Skin cancer mortality resulting from stratospheric ozone depletion has been widely studied. Similarly, there is a deep body of literature on surface ozone and its health impacts, with modeling and observational studies demonstrating that surface ozone concentrations can be increased when stratospheric air mixes to the Earth's surface. We offer the first quantitative estimate of the trade-off between these two effects, comparing surface air quality benefits and UV-related harms from stratospheric ozone depletion. Applying an idealized ozone loss term in the stratosphere of a chemistry-transport model for modern-day conditions, we find that each Dobson unit of stratospheric ozone depletion results in a net decrease in the global annual mortality rate of ~40 premature deaths per billion population (d/bn/DU). The impacts are spatially heterogeneous in sign and magnitude, composed of a reduction in premature mortality rate due to ozone exposure of ~80 d/bn/DU concentrated in Southeast Asia, and an increase in skin cancer mortality rate of ~40 d/bn/DU, mostly in Western Europe. This is the first study to quantify air quality benefits of stratospheric ozone depletion, and the first to find that marginal decreases in stratospheric ozone around modern-day values could result in a net reduction in global mortality due to competing health impact pathways. This result, which is subject to significant methodological uncertainty, highlights the need to understand the health and environmental trade-offs involved in policy decisions regarding anthropogenic influences on ozone chemistry over the 21st century.
    Ilissa B. Ocko, Steven P. Hamburg, Daniel J. Jacob, David W. Keith, Nathaniel O. Keohane, Michael Oppenheimer, Joseph D. Roy-Mayhew, Daniel P. Schrag, and Stephen W. Pacala. 5/5/2017. “Unmask temporal trade-offs in climate policy debates.” Science, 356, 6337, Pp. 492-493. Publisher's VersionAbstract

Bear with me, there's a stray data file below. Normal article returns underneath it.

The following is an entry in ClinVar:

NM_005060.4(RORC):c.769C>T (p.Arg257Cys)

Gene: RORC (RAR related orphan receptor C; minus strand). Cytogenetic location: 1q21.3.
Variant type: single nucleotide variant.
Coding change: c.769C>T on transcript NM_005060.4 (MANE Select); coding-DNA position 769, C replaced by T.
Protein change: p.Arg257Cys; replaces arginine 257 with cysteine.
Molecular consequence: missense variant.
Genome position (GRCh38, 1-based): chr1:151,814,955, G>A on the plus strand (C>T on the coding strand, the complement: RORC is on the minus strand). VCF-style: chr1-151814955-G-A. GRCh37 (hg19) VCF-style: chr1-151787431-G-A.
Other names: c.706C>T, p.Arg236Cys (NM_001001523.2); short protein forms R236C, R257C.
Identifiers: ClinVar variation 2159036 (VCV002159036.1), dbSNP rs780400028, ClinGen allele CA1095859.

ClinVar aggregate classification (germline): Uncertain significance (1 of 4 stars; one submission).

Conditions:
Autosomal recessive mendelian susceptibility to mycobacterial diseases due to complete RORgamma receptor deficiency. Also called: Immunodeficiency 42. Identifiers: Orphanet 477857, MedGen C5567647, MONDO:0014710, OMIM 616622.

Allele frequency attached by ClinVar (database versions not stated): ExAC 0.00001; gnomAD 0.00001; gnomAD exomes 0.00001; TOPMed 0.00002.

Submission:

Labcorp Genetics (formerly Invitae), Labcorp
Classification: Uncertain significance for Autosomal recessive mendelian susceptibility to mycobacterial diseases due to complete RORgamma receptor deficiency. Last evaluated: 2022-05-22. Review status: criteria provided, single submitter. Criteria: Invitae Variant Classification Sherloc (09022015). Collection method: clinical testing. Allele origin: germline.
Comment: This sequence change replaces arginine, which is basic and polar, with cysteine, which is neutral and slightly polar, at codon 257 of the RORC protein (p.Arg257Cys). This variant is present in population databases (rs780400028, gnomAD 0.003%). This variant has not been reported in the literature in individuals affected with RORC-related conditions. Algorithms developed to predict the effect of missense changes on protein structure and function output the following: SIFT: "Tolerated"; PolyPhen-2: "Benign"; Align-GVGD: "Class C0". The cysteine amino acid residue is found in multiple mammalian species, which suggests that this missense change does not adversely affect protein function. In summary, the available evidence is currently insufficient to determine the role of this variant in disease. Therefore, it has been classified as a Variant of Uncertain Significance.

Global warming potentials (GWPs) have become an essential element of climate policy and are built into legal structures that regulate greenhouse gas emissions. This is in spite of a well-known shortcoming: GWP hides trade-offs between short- and long-term policy objectives inside a single time scale of 100 or 20 years (1). The most common form, GWP100, focuses on the climate impact of a pulse emission over 100 years, diluting near-term effects and misleadingly implying that short-lived climate pollutants exert forcings in the long-term, long after they are removed from the atmosphere (2). Meanwhile, GWP20 ignores climate effects after 20 years. We propose that these time scales be ubiquitously reported as an inseparable pair, much like systolic-diastolic blood pressure and city-highway vehicle fuel economy, to make the climate effect of using one or the other time scale explicit. Policy-makers often treat a GWP as a value-neutral measure, but the time-scale choice is central to achieving specific objectives (2–4).